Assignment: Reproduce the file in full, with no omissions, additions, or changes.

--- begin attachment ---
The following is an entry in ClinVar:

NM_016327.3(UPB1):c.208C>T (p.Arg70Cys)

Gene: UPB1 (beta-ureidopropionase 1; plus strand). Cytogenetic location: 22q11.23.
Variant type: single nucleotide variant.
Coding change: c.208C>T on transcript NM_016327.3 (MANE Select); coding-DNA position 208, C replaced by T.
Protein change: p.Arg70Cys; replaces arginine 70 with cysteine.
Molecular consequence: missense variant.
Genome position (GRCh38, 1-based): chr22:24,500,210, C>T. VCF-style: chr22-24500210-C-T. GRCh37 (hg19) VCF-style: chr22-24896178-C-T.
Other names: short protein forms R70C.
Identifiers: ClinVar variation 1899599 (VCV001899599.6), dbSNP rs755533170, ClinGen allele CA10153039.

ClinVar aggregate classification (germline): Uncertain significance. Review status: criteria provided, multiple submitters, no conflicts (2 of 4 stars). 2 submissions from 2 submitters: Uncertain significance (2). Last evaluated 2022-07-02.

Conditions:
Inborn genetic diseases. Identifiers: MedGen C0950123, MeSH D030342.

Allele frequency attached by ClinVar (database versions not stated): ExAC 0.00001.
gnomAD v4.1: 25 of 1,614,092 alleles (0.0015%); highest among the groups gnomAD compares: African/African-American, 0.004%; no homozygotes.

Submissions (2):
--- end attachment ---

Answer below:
The following is an entry in ClinVar:

NM_016327.3(UPB1):c.208C>T (p.Arg70Cys)

Gene: UPB1 (beta-ureidopropionase 1; plus strand). Cytogenetic location: 22q11.23.
Variant type: single nucleotide variant.
Coding change: c.208C>T on transcript NM_016327.3 (MANE Select); coding-DNA position 208, C replaced by T.
Protein change: p.Arg70Cys; replaces arginine 70 with cysteine.
Molecular consequence: missense variant.
Genome position (GRCh38, 1-based): chr22:24,500,210, C>T. VCF-style: chr22-24500210-C-T. GRCh37 (hg19) VCF-style: chr22-24896178-C-T.
Other names: short protein forms R70C.
Identifiers: ClinVar variation 1899599 (VCV001899599.6), dbSNP rs755533170, ClinGen allele CA10153039.

ClinVar aggregate classification (germline): Uncertain significance. Review status: criteria provided, multiple submitters, no conflicts (2 of 4 stars). 2 submissions from 2 submitters: Uncertain significance (2). Last evaluated 2022-07-02.

Conditions:
Inborn genetic diseases. Identifiers: MedGen C0950123, MeSH D030342.

Allele frequency attached by ClinVar (database versions not stated): ExAC 0.00001.
gnomAD v4.1: 25 of 1,614,092 alleles (0.0015%); highest among the groups gnomAD compares: African/African-American, 0.004%; no homozygotes.

Submissions (2):